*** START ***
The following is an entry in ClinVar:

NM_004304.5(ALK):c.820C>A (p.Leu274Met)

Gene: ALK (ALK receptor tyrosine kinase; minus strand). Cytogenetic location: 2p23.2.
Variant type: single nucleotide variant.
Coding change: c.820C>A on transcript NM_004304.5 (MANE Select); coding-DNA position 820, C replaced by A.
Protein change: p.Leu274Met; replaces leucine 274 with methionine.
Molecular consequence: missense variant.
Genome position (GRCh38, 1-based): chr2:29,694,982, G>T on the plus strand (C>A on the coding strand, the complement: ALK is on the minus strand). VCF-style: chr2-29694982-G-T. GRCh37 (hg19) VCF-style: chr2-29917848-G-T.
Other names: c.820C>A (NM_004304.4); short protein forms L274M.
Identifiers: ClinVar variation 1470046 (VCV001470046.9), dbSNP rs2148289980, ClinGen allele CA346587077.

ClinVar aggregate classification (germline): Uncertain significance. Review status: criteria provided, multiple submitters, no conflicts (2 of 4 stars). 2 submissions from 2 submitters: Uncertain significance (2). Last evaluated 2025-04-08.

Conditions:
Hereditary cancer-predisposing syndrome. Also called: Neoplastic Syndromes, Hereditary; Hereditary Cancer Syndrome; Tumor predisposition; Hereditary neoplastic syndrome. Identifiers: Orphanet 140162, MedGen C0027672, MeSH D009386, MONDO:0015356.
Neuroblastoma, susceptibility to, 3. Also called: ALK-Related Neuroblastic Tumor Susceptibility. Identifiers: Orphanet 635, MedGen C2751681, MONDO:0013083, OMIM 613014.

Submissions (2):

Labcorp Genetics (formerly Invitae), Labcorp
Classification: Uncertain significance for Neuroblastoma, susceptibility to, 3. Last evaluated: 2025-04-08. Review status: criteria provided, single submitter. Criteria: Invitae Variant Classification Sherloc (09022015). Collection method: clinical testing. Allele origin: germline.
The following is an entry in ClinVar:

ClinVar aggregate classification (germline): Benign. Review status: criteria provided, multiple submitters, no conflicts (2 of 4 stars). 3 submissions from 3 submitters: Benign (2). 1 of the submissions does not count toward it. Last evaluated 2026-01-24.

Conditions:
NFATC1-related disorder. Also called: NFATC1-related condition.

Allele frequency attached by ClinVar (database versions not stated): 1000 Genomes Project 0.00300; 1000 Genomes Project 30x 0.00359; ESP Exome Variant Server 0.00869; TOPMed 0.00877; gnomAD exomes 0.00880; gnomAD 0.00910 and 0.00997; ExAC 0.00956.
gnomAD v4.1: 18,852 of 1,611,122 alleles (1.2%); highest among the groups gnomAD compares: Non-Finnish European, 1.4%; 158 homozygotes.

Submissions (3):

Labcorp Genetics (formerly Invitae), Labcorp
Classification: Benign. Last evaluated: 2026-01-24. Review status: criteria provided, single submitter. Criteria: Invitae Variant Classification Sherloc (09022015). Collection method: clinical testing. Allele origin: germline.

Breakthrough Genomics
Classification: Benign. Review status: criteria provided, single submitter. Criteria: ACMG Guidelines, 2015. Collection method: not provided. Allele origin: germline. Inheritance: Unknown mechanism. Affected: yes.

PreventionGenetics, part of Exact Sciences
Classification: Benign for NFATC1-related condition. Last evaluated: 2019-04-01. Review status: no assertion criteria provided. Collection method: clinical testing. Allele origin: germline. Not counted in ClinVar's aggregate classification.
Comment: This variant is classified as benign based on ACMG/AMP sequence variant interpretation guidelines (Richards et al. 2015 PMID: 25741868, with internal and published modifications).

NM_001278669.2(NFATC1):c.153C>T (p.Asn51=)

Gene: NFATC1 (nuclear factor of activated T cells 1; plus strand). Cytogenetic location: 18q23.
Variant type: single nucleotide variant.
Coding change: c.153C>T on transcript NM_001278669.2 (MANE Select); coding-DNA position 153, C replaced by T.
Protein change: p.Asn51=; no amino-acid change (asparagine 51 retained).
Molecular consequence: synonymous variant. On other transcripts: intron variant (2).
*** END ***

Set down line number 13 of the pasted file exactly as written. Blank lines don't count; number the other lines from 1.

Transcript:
Hereditary cancer-predisposing syndrome. Also called: Neoplastic Syndromes, Hereditary; Hereditary Cancer Syndrome; Tumor predisposition; Hereditary neoplastic syndrome. Identifiers: Orphanet 140162, MedGen C0027672, MeSH D009386, MONDO:0015356.